A few days late and a few books read short, I’m getting round to getting my head around the Stella Prize shortlist. There are six books on the list, none of which I’ve read and only three authors I’ve heard of (Maxine Beneba Clarke, Christine Kenneally, and Ellen van Neervan):
- Foreign Soil
- The Strays
- The Invisible History of the Human Race
- The Eye of the Sheep
(seriously, I don’t even know what this book is about, but I love its title)
- The Golden Age
- Heat and Light.
If ever there were a reminder of why we need this prize, I’d say it’s that a female writer in Australia isn’t across these authors and books. And yes, I’m planning to familiarise myself with the works just as soon as I can. In fairness, I can say I heard van Neervan read an excerpt at the 2014 Brisbane Writers Festival.
Although I’m a bit rubbish at reading Australian female writers, I am incredibly impressed and grateful the Stella exists to give me (and everyone else) a nudge to rectify the issue. Named after one of Australia’s iconic female authors, Stella Maria ‘Miles’ Franklin, and established in 2013 in response to the dearth of female writers named in the Miles Franklin award, ironically, after an all-male shortlist was named.
Some of Australia’s top female writers decided enough was enough and set about forming their own prize to recognise the underrepresented, often overlooked female writers. The subsequently set up prize’s mission is to:
- recognise and celebrate Australian women writers’ contributions to literature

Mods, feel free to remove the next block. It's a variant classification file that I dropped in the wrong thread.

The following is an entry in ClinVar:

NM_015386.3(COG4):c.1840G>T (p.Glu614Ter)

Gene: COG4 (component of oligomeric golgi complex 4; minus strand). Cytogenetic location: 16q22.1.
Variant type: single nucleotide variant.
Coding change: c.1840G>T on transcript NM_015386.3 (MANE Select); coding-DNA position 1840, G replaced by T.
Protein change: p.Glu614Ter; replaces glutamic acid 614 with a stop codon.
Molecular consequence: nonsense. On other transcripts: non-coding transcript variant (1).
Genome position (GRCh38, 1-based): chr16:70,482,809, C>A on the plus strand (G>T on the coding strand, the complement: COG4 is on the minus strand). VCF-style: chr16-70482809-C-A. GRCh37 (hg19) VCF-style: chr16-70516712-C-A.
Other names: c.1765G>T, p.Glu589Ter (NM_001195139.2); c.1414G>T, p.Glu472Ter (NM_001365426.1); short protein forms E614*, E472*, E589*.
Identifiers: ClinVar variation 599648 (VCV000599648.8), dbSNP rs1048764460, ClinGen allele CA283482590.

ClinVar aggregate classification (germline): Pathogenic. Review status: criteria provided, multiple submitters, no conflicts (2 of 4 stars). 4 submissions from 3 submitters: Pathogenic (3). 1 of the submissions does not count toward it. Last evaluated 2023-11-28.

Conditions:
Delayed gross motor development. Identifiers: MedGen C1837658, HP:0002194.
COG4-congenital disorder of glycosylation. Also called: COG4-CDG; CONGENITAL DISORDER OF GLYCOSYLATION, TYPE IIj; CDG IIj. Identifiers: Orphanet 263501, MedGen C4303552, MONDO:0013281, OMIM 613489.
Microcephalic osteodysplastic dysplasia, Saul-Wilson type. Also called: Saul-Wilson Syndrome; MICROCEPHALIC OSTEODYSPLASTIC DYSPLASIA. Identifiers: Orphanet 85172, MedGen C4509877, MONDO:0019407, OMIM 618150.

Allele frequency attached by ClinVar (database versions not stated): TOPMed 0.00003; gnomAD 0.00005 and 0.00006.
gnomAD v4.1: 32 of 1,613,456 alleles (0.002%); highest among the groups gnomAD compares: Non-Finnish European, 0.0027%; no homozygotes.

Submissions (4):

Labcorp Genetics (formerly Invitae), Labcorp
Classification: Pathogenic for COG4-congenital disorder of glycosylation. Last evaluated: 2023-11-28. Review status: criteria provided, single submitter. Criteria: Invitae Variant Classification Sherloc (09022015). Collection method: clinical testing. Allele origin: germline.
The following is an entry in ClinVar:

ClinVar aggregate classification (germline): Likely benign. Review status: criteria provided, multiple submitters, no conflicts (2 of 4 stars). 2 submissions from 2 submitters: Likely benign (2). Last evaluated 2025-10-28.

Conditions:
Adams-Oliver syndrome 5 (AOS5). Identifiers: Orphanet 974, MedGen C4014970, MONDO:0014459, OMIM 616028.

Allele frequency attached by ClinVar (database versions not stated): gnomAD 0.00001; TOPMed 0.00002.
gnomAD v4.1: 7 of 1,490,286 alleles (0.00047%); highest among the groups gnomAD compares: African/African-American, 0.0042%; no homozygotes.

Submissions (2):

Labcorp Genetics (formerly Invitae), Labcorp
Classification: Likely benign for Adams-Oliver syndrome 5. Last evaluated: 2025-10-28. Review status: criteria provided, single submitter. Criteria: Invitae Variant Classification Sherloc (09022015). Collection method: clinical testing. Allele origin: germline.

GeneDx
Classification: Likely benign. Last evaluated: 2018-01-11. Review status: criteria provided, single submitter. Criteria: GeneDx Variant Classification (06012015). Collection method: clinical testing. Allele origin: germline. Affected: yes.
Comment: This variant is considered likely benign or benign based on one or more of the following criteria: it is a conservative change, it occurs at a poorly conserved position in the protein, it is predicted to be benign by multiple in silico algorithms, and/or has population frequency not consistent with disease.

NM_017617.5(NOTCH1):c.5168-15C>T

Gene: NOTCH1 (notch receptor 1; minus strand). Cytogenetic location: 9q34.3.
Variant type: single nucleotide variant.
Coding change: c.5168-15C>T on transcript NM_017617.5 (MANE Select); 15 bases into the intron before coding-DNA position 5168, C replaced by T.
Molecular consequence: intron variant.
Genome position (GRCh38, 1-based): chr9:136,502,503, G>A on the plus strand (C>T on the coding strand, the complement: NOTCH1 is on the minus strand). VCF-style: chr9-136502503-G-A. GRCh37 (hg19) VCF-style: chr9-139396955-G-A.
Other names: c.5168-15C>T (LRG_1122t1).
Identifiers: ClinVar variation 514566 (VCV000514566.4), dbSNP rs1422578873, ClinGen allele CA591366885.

- introduce more readers to books written by women, thereby increasing sales for these books
- provide role models and emerging female writers—school-aged and beyond
- reward one writer a $50,000 prize—money that buys that writer some measure of financial independence and time (the undervalued yet necessary commodity for women) to focus on their writing.
I’m impressed by the thought and extent to which the Stella has extended its reach and effect beyond one writer, one prize. First, it is open to both non-fiction and fiction books and writers. As the Stella website states:
Our judging terms are that the winning book be: excellent, original and engaging. By raising the profile of women writers, and celebrating their achievements, we hope to erode the self-perpetuating cycle of underrepresentation that confronts all women writers—not least non-fiction writers.
In recent years, the boundary between fiction and non-fiction has become more permeable. Indeed, women’s writing is often distinguished by a refusal to fall into categories. We want to celebrate this.
I’m a non-fiction writer whose work spans multiple fields and platforms and defies categorisation, much to my frustration when it comes to rigid (outdated) categorisation-requiring things such as grant applications. So I’m kind of impressed by this egalitarian, progressive approach to recognising and validating writing forms.
Then, in addition to running some school-based programs where writers, educators, and publishers run writing workshops for students (both boys and girls), PD for teachers and librarians, teaching resources, and talks, the organisation also collates the Stella Count.
Through this, it tracks and compares and contrasts the number of books by men and women reviewed by men and women in major newspapers and literary magazines. No prizes for guessing we’re not yet at gender parity, but without important data to demonstrate this, we’ll never flag, acknowledge, and rectify the issue.
The 2015 prize-winner will be announced in April. Not having read any of the books—yet—I can’t hazard a guess which one will win, or even which one I’d like to win. But I’m looking forward to the announcement nonetheless and adding all the books to my to-be-read list in the meantime. If there’s one I should start with, feel free to let me know.